Radhika Apte plays Noor Inayat Khan in Lydia Dean Pilcher’s World War II drama, A Call To Spy. Noor was a British spy of Indian-Muslim origin, who was appointed in Winston Churchill’s secret army of sleuths. Her sisters-in-arms were Virginia Hall and Vega Atkins, played by Sarah Megan Thomas and Stana Katic.
Noor was a wireless operator, sent into the mouth of the war in German-occupied France. After a few months, she was caught by the Nazis and executed. As she died, her last word was ‘liberte’.
For Radhika, playing Noor meant a lot of research and discussions with her director. Despite the crucial role that Noor played in history, not much is known of her, as is with most female heroes of the world. And to add to it that Noor was a mixing pot of a half a dozen cultures, only complicated matters further.
Speaking to Hindustan Times, Radhika said instead of working on getting the right accent or mannerisms, she chose to focus on bringing Noor’s emotional vulnerability, her heroism on to the screen. “First of all, I would start with research. I did not know much about her so there was a lot of material given to me to read. There were quite a lot of discussions with Sara, Lydia and even Stana. There were different things that we had read about each others’ characters. We brought everything together. She was born in Russia, she was British, she was raised in France, her mother was American, father was Indian Muslim, she was a pacifist. It was just too overwhelming to understand and know what kind of accent she would have, for example. But then what we decided was important is to connect with the audience rather than try to mimic something when we don’t know how she spoke or what her body language used to be,” she said.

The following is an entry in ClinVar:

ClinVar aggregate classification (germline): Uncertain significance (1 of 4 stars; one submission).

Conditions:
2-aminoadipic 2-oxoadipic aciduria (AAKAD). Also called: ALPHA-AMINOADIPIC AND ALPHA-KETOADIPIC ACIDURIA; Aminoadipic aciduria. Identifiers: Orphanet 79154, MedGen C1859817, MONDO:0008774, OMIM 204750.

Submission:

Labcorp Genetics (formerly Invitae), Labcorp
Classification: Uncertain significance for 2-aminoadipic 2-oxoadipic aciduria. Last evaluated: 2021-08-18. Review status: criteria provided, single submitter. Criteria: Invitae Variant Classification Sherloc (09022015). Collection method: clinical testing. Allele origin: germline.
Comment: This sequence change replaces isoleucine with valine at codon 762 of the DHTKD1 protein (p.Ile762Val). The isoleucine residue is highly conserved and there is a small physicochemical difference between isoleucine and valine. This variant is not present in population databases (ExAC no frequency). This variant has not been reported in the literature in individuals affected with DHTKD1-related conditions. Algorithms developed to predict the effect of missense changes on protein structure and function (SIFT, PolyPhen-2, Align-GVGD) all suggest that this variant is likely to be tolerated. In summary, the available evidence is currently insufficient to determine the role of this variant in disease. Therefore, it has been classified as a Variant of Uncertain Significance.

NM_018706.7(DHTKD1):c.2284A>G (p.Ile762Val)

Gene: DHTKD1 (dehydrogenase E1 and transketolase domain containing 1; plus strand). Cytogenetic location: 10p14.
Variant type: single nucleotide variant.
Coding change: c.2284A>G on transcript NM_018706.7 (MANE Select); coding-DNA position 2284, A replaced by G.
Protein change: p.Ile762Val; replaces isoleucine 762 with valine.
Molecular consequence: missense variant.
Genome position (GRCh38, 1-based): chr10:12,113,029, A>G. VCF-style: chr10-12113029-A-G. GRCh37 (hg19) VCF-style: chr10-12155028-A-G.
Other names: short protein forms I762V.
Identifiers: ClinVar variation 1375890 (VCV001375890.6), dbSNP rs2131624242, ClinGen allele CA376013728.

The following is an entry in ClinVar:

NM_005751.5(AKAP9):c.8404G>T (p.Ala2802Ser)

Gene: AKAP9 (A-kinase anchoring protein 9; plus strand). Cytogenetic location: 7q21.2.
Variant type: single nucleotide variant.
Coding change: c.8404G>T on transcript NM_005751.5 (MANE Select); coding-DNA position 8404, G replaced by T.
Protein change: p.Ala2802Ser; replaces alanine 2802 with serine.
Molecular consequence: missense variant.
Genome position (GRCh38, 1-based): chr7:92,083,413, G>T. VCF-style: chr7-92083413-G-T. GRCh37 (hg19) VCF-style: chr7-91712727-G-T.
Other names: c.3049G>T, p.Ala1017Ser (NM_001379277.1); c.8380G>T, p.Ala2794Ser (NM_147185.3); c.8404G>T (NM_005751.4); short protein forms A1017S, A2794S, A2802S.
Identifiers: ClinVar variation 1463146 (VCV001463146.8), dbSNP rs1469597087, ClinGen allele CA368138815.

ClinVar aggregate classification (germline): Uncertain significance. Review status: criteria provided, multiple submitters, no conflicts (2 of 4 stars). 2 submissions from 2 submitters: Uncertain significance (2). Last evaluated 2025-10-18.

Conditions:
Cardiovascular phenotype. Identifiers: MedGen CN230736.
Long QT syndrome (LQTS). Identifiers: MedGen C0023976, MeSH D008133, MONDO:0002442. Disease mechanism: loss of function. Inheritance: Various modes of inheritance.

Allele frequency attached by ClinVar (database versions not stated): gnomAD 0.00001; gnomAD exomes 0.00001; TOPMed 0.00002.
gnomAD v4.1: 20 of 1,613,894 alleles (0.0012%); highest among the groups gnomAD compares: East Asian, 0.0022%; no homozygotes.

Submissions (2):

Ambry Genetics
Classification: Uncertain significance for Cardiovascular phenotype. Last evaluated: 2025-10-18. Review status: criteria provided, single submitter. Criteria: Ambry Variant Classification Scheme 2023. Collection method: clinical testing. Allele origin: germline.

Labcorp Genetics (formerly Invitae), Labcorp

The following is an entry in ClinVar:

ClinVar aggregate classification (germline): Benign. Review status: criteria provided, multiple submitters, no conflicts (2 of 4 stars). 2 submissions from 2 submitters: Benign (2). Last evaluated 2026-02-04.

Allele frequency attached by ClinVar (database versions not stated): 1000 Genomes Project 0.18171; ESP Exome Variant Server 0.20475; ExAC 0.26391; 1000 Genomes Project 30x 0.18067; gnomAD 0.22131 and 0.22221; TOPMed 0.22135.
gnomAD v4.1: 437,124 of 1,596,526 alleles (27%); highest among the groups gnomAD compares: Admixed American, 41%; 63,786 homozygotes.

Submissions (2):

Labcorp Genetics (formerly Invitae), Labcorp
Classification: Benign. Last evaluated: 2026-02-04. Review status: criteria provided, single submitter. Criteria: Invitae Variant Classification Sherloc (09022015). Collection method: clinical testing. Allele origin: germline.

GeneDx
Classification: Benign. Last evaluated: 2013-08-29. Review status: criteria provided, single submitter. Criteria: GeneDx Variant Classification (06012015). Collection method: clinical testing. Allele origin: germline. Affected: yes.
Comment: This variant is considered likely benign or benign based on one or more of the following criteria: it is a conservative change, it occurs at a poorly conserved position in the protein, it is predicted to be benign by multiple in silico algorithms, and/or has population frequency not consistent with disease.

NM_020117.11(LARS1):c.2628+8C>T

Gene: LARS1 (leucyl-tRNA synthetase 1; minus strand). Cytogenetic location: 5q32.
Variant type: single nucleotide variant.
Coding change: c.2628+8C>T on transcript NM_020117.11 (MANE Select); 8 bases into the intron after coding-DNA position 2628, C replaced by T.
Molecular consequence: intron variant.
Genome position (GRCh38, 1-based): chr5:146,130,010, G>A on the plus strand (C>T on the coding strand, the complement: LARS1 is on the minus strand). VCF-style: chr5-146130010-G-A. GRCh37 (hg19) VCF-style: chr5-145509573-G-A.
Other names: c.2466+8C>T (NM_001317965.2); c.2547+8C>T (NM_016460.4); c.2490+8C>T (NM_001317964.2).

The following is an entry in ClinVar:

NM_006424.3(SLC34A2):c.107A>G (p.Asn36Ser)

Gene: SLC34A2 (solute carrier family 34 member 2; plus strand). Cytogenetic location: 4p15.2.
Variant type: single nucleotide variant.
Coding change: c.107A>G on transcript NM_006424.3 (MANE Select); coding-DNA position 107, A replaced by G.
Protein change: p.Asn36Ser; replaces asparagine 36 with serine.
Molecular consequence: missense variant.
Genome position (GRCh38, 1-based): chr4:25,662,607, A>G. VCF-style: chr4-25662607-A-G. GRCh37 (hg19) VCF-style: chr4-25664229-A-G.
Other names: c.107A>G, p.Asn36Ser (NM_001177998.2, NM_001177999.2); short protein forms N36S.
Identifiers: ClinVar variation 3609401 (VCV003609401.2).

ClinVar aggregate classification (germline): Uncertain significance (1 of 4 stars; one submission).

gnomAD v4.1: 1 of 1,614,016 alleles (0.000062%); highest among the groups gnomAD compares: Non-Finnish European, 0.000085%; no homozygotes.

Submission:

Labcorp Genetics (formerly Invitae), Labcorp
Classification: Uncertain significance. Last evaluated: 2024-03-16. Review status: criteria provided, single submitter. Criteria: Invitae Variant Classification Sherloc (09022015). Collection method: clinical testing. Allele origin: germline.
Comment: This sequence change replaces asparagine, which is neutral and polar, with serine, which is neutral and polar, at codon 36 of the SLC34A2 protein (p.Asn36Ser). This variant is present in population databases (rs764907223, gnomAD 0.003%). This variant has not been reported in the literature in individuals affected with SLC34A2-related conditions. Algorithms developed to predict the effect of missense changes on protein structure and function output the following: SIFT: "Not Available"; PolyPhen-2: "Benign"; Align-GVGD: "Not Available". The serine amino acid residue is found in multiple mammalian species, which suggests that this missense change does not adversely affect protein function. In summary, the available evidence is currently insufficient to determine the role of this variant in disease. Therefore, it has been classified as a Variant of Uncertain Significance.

Radhika says the team decided to let her own ‘khichdi’ accent stay. “So we decided to stay with my accent. My accent is now literally a khichdi. It has nothing. When I am in India, I sound Indian. When I am in… British people say why is she sounding like this. I’m like I’m not! It’s just that constantly you are hearing different things, it’s just a weird thing. I understand it. Luckily I don’t hear myself,” she said.
A Call To Spy, though sits right in the middle of the Second World War, choses to tells the stories of its three heroines who are bound by duty and the need to prove themselves in the eyes of naysayers. While back home. Bollywood is making steady progress in bringing out more human stories from war zones, such as Raazi or the more recent Gunjan Saxena: The Kargil Girl, these example are exceptions than the norm.
Radhika agrees that Indian film on war are still loaded with excessively nationalistic attitude that can sometimes mask the real acts of heroism. “Even America does that, everybody does that. There are very few films, like this film, even in Europe (there probably more films) that are not so patriotic when it comes to war films. In India, it is a delicate subject, let’s say. But yes, all of them are quite nationalistic and we have a long way to go in that regard. How do we look at war on that front is very essential. It worries me sometimes because literally we have cricket and cinema, two most influential forms. And if this is how we start looking at our neighbouring countries and war, it’s a bit concerning. I mean I understand the situation at the moment but it’s humans being sent there to shoot each other. What is war is something very important to think about,” she said.
A Call To Spy airs on Amazon Prime Video from Friday, December 11.
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